CCNP Security FAQ: Identity Management
Figure ISE identity source sequence configuration
Q1. What are two types of identities used in Cisco Identity Service Engine?
b. MAC address
d. IP address
Answer: B, C. An identity is a representation of who a user or device is. Cisco ISE uses an endpoint’s MAC address to uniquely identify that endpoint. A username is one method of uniquely identifying an end user. Although SSIDs and IP addresses can be used as conditions or attributes in ISE policies, they are not identities.
Q2. What are the two general types of identity stores used by Cisco ISE?
Answer: B, C. Cisco ISE can use identities stored in a database that resides as part of the ISE application itself; these are known as internal identity stores. Examples are the GUEST user identity store and the endpoints identity store. Identities can live outside of ISE, such as Active Directory, and these are known as external identity stores.
Q3. Cisco ISE internal identity stores are used to authentication which two of the following?
b. AD security groups
Answer: A, D. ISE has two different types of internal identity stores: users and endpoints. The user identity stores hold identities for interactive users, such as guests or employees. These have attributes such as passwords for the authentication of the user. Endpoints have a different kind of identity. Because they don’t interact with an authentication in most cases, their identities can often just be their MAC addresses.
Q4. Which identity store attributes can be used in an ISE authorization policy? (Choose two.)
Answer: A, D. Either a user or a machine (endpoint) can be authorized for network access. Sometimes it is possible to authorize based on the identity or attributes of both the user and the machine.
Q5. What is an individual identity store called?
a. Authentication source
b. Identity database
c. Identity source
d. Authentication database
Answer: C. The identity store is known as an identity source or an information source. The data contained in the identity store is used for authentication and authorization purposes.
Q6. How is an identity source sequence processed?
a. Bottom to top
b. Left to right
c. Top to bottom
d. No particular order
Answer: C. An identity source sequence (ISS) is a list of identity stores. Much like an access control list (ACL), the ISS list is processed with from the top to the bottom, where the first entry that has the identity is used and the processing of the ISS ends.
Q7. Which of the following identity stores are supported by ISE for authentication? (Choose three.)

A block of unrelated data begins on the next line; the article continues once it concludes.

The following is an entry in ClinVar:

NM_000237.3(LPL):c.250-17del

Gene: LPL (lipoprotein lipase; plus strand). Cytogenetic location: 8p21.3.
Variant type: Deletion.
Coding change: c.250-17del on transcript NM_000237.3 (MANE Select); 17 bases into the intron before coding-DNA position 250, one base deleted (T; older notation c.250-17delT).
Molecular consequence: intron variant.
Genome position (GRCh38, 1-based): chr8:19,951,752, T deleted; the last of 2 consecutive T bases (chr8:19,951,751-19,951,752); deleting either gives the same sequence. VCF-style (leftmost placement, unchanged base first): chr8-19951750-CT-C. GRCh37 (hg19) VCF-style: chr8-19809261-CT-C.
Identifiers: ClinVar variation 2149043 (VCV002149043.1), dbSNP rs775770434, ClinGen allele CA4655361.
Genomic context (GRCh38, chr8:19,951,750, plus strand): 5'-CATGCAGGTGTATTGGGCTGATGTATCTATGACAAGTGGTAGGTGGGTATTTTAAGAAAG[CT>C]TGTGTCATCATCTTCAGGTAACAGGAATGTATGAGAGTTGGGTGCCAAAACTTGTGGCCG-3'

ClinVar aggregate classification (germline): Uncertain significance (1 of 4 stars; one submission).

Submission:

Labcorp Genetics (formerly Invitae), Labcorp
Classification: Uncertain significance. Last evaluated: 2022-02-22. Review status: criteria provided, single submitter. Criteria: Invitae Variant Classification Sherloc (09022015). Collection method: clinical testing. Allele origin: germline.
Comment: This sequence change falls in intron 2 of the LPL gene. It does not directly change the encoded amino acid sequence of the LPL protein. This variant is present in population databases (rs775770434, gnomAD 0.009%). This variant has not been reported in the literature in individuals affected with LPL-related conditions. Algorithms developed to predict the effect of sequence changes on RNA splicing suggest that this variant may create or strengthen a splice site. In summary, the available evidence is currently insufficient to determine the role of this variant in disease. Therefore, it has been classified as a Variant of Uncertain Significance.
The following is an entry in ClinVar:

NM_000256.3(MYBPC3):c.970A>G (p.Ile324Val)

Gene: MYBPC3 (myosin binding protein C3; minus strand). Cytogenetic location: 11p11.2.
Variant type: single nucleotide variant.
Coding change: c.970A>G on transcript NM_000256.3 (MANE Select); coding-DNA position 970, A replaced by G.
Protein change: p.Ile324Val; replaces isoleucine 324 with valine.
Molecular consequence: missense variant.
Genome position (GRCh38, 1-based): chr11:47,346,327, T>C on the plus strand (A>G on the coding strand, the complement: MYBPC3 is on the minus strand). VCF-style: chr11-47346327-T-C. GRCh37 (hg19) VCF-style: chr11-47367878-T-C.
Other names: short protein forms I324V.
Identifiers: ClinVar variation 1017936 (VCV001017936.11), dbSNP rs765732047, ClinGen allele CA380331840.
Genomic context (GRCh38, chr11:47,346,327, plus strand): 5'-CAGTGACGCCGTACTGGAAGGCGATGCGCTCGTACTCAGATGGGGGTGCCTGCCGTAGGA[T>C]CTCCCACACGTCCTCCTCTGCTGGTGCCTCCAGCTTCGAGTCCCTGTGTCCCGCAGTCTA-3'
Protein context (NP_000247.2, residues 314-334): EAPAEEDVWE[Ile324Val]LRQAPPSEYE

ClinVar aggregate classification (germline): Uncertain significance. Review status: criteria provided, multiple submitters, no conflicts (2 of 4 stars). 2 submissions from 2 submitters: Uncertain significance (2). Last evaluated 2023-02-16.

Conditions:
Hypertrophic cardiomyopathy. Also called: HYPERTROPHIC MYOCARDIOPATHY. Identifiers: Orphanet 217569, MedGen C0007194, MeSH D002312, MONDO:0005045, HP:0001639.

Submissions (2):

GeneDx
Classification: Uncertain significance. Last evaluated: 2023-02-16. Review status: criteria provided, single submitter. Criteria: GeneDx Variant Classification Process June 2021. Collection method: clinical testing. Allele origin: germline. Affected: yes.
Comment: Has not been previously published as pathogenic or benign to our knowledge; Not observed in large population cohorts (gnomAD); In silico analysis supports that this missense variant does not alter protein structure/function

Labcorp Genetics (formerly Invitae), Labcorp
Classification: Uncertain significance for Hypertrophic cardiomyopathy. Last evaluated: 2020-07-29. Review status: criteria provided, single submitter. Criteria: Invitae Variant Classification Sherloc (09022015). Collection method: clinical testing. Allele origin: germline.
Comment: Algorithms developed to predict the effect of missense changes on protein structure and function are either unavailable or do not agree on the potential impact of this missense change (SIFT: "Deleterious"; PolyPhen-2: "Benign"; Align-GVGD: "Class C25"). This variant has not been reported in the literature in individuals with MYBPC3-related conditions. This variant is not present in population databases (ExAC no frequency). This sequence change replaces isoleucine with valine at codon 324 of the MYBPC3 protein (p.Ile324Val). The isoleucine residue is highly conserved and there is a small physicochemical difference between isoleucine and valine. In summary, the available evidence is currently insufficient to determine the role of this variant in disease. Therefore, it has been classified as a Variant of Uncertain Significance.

c. Microsoft Active Directory
d. RADIUS servers
Answer: A, C, D. Lightweight Directory Access Protocol is a standard directory type that allows vendors to use a common communication structure to provide authentications and information about identities. Microsoft’s Active Directory is an LDAP-like directory source and is one of the most common identity sources in the modern world. In addition to querying an identity source directly, ISE is also able to proxy RADIUS authentications to a different RADIUS server.
Q8. Which of the following can be used with an internal identity store?
b. Guest login
Answer: B, D. Internal identity stores can be used to authenticate user accounts or endpoints. A guest is a type of internal user that ISE can authenticate. MAB is often used to “authenticate” endpoints against the internal endpoints identity store.
Q9. What are the two types of internal identity stores used in ISE?
a. User database
b. Endpoint database
c. System database
d. Admin database
Answer: A, B. ISE has two different types of internal identity stores: users and endpoints. The user identity stores hold identities for interactive users, like guests or employees. These have attributes such as passwords for the authentication of the user. Endpoints have a different kind of identity. Because they don’t interact with an authentication in most cases, their identities can often just be their MAC addresses.
Q10. What are the two primary reasons for using external identity stores?
Answer: C, D. External identity stores often exist already in an organization before ISE would be installed. By pointing to those identity sources, the management overhead is dramatically reduced because the accounts don’t have to be created again in ISE’s internal database(s). Additionally, this enables the organization to scale more effectively by having a single source of truth for identity.